Our previous work has shown that the cancer chemopreventive effect of selenium may in part be mediated by its antiangiogenic activities and that methylseleninic acid (MSeA) can induce G1 arrest of human umbilical vein endothelial (macrovascular) cells. The objectives of the current study are to verify MSeA-induced G1 arrest effect in microvascular endothelial cells and to elucidate the molecular mediators and targets involved. Flow cytometric analysis after MSeA exposure (2-10 μM) of telomerase-immortalized microvascular endothelial (TIME) cells for 24 hr showed a concentration- dependent increase of G1-arrested cells. MSeA (3 μM) treatment delayed the mitogen-stimulated progression of TIME cells from G1 to S phase. These effects of MSeA were accompanied by an early transient (6 hr) upregulation of P21/CIP1 and P27/KIP1 and a delayed modest increase of P16/INK4a (12 hr). MSeA increased P27/KIP1 mRNA transcript level and slowed the turnover of P21/CIP1 protein. MSeA-treated cells contained elevated levels of bound P16/INK4a within the CDK4/6/cyclin D1 complexes as well as bound P21/CIP1 and P27/KIP1 within the CDK2/cyclin E complex and decreased their kinase activities. MSeA suppressed the mitogen/CDK-driven phosphorylative inactivation of retinoblastoma (Rb) protein, diminishing E2F1 release from Rb. In vivo, daily oral MSeA treatment of nude mice bearing subcutaneously inoculated human prostate cancer DU145 xenografts inhibited tumor growth in a dose-dependent manner. The microvessel density of the tumors in the high MSeA group was decreased by more than half from the control. An inhibition of mitogen-stimulated proliferation of endothelial cells by MSeA may therefore contribute to the inhibition of tumor angiogenesis.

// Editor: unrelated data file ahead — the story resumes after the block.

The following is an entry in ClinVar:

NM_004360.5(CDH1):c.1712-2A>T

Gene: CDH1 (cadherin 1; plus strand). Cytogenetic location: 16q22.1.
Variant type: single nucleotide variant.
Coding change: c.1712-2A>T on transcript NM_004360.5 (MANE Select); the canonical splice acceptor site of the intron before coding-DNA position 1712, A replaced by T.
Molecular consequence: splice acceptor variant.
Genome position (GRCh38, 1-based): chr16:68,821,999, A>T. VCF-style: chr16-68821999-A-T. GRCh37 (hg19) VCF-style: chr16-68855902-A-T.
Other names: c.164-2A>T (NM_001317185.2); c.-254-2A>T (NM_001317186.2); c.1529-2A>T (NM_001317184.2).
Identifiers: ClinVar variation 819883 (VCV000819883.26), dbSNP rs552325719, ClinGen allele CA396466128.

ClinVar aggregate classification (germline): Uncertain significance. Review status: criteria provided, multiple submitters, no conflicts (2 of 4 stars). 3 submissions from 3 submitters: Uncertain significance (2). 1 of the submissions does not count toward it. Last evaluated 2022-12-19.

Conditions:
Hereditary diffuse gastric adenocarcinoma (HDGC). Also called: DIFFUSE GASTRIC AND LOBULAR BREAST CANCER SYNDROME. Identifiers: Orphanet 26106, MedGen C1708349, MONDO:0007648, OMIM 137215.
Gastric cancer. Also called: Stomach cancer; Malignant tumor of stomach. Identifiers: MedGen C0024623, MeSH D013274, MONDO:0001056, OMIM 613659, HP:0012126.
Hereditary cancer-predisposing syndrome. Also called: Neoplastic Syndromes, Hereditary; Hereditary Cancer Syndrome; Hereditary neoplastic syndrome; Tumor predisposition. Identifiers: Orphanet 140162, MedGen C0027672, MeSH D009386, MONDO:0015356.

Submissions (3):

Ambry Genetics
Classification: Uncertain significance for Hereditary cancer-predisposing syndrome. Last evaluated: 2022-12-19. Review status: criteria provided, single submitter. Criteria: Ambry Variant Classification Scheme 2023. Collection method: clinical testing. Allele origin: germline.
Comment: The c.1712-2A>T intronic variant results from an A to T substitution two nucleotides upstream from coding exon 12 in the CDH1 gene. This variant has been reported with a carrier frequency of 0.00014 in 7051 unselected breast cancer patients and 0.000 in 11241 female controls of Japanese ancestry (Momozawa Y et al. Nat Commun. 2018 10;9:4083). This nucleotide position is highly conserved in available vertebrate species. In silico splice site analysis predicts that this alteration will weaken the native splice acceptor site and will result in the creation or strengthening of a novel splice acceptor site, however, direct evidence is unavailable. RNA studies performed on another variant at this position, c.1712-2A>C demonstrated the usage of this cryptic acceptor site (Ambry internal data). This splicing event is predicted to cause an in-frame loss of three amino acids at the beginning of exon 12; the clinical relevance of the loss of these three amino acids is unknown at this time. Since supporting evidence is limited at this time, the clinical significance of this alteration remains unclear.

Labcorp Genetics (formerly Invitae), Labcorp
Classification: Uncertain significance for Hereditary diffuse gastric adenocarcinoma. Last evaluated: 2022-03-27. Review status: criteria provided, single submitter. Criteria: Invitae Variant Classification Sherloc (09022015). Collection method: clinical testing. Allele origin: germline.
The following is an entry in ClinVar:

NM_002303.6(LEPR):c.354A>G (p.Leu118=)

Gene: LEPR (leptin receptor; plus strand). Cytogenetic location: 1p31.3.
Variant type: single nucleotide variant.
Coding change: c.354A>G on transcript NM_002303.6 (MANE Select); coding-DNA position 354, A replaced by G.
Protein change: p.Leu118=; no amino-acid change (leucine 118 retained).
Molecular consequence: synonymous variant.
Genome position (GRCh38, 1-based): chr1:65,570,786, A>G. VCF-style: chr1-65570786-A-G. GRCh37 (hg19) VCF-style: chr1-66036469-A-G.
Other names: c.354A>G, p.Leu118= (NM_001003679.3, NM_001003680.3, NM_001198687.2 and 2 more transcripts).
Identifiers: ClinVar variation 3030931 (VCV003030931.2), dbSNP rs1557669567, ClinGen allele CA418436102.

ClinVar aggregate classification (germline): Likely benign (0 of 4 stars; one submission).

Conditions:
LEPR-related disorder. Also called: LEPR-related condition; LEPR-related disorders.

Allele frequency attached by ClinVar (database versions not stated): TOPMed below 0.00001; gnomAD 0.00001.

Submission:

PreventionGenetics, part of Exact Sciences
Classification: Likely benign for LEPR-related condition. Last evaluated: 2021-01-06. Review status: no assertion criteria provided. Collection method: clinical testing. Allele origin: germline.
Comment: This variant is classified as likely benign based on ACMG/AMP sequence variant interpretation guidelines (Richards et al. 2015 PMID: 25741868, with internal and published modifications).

All Science Journal Classification (ASJC) codes
- Cancer Research